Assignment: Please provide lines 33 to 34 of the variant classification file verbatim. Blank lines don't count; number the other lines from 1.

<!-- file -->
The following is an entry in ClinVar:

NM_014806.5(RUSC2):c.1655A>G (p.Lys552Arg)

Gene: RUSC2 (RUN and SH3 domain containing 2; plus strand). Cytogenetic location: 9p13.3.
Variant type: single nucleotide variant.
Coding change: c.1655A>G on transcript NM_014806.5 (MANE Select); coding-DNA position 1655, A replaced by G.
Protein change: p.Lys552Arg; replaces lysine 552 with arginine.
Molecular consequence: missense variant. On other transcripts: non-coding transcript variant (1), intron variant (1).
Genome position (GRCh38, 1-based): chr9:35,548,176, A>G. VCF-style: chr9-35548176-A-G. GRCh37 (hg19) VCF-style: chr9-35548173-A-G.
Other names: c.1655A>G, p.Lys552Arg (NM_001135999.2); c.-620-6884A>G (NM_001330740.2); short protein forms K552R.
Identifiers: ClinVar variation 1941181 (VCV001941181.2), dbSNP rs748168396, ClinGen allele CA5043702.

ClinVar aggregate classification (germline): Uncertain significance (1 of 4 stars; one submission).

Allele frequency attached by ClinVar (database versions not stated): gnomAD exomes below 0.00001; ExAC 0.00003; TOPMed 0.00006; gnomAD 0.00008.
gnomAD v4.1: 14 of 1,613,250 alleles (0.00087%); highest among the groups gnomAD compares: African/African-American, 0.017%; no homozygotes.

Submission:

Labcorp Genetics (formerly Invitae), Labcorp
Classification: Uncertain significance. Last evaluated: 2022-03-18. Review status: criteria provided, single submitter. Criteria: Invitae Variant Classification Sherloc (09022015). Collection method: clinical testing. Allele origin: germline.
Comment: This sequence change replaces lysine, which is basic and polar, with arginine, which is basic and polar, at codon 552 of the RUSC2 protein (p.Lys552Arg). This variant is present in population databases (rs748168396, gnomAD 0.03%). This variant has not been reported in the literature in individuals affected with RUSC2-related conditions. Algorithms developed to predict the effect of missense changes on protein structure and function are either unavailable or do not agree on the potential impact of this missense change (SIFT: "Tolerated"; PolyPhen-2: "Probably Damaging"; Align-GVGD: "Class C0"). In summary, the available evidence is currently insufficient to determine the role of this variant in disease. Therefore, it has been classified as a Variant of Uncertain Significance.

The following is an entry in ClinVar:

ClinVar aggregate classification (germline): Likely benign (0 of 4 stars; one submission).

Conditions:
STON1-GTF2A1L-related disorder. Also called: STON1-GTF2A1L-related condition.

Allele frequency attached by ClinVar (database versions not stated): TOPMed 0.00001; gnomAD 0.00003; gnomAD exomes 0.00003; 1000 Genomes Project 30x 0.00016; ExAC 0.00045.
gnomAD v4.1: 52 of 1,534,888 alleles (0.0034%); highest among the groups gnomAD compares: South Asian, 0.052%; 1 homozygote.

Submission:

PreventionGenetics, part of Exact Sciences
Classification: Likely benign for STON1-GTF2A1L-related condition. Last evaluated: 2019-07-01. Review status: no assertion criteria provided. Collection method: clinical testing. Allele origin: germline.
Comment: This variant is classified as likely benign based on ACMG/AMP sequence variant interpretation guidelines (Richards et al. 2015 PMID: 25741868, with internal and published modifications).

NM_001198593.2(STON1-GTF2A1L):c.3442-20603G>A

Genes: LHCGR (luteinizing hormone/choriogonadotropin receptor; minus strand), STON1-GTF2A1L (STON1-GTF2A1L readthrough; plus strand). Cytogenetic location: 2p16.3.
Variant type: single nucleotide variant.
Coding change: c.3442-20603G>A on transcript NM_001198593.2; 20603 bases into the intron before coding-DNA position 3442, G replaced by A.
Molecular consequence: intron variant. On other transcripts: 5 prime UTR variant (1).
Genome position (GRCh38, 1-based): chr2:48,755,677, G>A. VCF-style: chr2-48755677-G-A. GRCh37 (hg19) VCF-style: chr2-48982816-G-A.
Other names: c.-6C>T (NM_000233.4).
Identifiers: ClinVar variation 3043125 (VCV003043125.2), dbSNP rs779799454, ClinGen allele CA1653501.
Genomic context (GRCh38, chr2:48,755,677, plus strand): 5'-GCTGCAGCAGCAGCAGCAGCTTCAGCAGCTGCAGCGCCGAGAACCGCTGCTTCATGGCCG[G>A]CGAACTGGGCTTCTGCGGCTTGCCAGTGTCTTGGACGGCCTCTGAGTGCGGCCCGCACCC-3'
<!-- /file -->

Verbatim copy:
Genome position (GRCh38, 1-based): chr2:48,755,677, G>A. VCF-style: chr2-48755677-G-A. GRCh37 (hg19) VCF-style: chr2-48982816-G-A.
Other names: c.-6C>T (NM_000233.4).